Home to Roost
Last week while we were enjoying ourselves discovering The Hague, I stumbled across an English language bookshop. But it wasn’t merely an English language bookshop, it was really an English bookshop full stop. I didn’t see any American editions of anything. Everywhere I turned there were editions of books I have only seen on British based book blogs–books that are for the most part unavailable in the United States. When I saw the bright blue Bloomsbury Group edition of Miss Hargreaves I couldn’t say no. The same was true for the lavender Bloomsbury Group edition of The Brontes Went to Woolworths. Although I have heard much about both of these books on various blogs, perhaps most notably on Stuck in a Book, I had made no attempt to order either of them. But seeing them sitting on a table right in front of me I couldn’t resist. And right next to these two little beauties was Deborah Devonshire’s Home to Roost. And it turned out to be perfect reading for the plane ride back to DC. I read it cover to cover somewhere over the Atlantic.
Deborah Devonshire, born one of the six (in)famous Mitford sisters, otherwise known as the Dowager Duchess of Devonshire has intrigued me since the earliest days of my Anglophilia. I remember reading years ago the story of how she and her husband, the 11th Duke, had to get really smart and creative to save their magnificent house Chatsworth from ending up on the auction block to pay off huge death duties. Most things that I have read about her over the years had kind of a behind the scenes quality that I love. When I visit a stately house like Chatsworth I am less interested in the grand history, art, and decoration than I am in the behind the scenes workings of such a large estate. Call it the Upstairs, Downstairs Syndrome. So it was with that in mind that I picked up Home to Roost. I wasn’t expecting gossip mind you, but a peek behind the official curtain was what I hoped for. There was a bit of that but surprisingly the parts of the book that I found most interesting weren’t about the house at all. They were the chapters about Devonshire’s relationship with the Kennedys and her eye witness account of the inauguration of President Kennedy as well as his funeral two years later. I suppose it was behind the scenes after all, but more about where I live (Washington, DC) than about Chatsworth. Similarly her memories of the “Treasure Houses of Britain” exhibition at the National Gallery here in Washington was pretty interesting. I have a vague recollection of this exhibit despite the fact that I was in high school in Minnesota at the time. Reading Devonshire’s account of it I am really disappointed I didn’t get to see it.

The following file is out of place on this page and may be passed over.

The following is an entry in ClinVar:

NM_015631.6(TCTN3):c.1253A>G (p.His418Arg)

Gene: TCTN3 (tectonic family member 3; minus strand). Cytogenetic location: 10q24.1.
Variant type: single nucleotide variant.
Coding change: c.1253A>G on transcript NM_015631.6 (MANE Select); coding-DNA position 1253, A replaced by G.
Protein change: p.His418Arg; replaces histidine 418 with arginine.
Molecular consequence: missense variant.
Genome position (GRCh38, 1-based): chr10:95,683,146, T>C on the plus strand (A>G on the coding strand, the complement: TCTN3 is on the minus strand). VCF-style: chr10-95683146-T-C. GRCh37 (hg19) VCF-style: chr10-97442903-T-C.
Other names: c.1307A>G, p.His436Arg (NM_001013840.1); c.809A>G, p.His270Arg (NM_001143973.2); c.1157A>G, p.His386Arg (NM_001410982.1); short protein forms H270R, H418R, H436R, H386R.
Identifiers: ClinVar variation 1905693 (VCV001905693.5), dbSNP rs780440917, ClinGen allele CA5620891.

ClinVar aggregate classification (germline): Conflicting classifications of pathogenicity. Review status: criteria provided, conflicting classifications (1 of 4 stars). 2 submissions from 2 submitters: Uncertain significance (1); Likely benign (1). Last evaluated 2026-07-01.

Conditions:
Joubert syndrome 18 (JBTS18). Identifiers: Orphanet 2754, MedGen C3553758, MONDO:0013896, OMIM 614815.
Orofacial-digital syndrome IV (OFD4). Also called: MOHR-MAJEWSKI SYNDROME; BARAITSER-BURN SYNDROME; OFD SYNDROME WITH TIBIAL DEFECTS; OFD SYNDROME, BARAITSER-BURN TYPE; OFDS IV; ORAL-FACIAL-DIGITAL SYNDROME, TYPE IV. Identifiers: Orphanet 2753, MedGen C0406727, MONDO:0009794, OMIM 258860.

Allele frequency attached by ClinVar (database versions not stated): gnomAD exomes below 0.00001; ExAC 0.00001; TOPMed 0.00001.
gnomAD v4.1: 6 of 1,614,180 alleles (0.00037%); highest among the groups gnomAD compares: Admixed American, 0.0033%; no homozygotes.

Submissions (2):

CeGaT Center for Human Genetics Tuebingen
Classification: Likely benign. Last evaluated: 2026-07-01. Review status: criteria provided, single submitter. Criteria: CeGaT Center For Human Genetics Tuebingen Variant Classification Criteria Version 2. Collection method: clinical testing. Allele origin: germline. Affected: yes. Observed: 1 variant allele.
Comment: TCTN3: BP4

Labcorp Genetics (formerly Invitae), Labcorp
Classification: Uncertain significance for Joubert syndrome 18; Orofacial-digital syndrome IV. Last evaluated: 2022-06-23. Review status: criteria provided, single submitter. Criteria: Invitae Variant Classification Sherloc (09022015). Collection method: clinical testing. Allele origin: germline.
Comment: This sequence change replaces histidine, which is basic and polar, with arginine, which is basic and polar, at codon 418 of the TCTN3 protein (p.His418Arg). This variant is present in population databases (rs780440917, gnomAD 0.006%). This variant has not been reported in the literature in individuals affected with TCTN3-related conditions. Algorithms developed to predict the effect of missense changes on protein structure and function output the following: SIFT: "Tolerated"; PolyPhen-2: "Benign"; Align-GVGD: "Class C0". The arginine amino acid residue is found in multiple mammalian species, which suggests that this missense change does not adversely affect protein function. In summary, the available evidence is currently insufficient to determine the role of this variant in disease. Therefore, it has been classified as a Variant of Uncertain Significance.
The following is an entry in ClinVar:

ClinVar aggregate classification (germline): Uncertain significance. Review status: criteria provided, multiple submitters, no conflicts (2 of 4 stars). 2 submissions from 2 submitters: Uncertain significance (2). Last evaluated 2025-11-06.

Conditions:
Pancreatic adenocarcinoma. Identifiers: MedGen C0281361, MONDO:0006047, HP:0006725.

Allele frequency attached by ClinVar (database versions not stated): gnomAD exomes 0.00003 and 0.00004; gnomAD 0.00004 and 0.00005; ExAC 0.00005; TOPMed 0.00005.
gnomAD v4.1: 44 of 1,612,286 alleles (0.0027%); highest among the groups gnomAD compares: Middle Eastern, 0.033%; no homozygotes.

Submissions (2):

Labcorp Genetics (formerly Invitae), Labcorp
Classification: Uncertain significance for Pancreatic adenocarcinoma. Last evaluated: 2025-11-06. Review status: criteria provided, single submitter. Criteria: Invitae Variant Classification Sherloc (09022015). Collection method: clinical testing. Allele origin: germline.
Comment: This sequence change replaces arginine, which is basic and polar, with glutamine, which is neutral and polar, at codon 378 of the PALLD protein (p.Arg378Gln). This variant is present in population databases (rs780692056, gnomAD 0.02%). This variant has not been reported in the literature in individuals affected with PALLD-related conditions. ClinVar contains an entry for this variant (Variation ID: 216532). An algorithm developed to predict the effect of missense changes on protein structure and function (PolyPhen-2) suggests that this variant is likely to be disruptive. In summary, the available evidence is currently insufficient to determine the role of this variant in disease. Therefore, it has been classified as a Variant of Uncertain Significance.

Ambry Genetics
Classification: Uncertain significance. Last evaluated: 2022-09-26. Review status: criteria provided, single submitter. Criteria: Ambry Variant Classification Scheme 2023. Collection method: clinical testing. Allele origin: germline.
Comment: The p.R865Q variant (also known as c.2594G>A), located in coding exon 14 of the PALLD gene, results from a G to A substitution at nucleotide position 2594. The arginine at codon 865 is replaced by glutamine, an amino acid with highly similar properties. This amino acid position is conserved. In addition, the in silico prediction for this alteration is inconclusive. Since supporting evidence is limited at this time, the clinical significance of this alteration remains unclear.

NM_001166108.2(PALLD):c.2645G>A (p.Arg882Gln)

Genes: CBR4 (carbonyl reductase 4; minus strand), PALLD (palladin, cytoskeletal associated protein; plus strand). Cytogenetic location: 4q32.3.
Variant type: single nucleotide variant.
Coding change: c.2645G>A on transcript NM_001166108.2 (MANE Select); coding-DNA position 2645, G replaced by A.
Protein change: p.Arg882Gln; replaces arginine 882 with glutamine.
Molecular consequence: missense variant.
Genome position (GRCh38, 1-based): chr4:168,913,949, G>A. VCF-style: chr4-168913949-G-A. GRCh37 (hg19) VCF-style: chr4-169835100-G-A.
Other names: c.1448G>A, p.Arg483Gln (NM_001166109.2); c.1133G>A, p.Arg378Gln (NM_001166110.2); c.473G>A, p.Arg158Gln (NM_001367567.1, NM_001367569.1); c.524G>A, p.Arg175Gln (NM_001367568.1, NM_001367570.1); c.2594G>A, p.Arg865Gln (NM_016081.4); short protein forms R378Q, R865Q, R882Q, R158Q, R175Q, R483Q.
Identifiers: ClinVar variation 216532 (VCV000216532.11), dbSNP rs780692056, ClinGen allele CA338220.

Overall I enjoyed reading the book but I found parts of it slightly annoying as well. Some of the chapters seem to be nothing but a list of words that once upon a time meant one thing and now mean something else. There is nothing interesting, enlightening, or even new about this kind of comparison. If I had remembered Simon’s review at Stuck in a Book, I would have known that he had similar feelings. In fact, he does such a good job identifying what doesn’t work about the book that I am going to let him have the final words:
Too often the articles are simply catalogues of complaints, snarking at anti-hunting people, townfolk, American vocabulary, the government – anything any grumpy old lady might moan about. I’m sorry to sound a bit cruel, but there is no fury like a booklover scorned. Some of the essays had the sparks of humour I’d hoped for – when she is writing about tiaras, for example, and book signing. And none of the collection is unreadable – it’s just the tone is consistently grumpy and demonstrating an inability to see the world from anyone else’s perspective.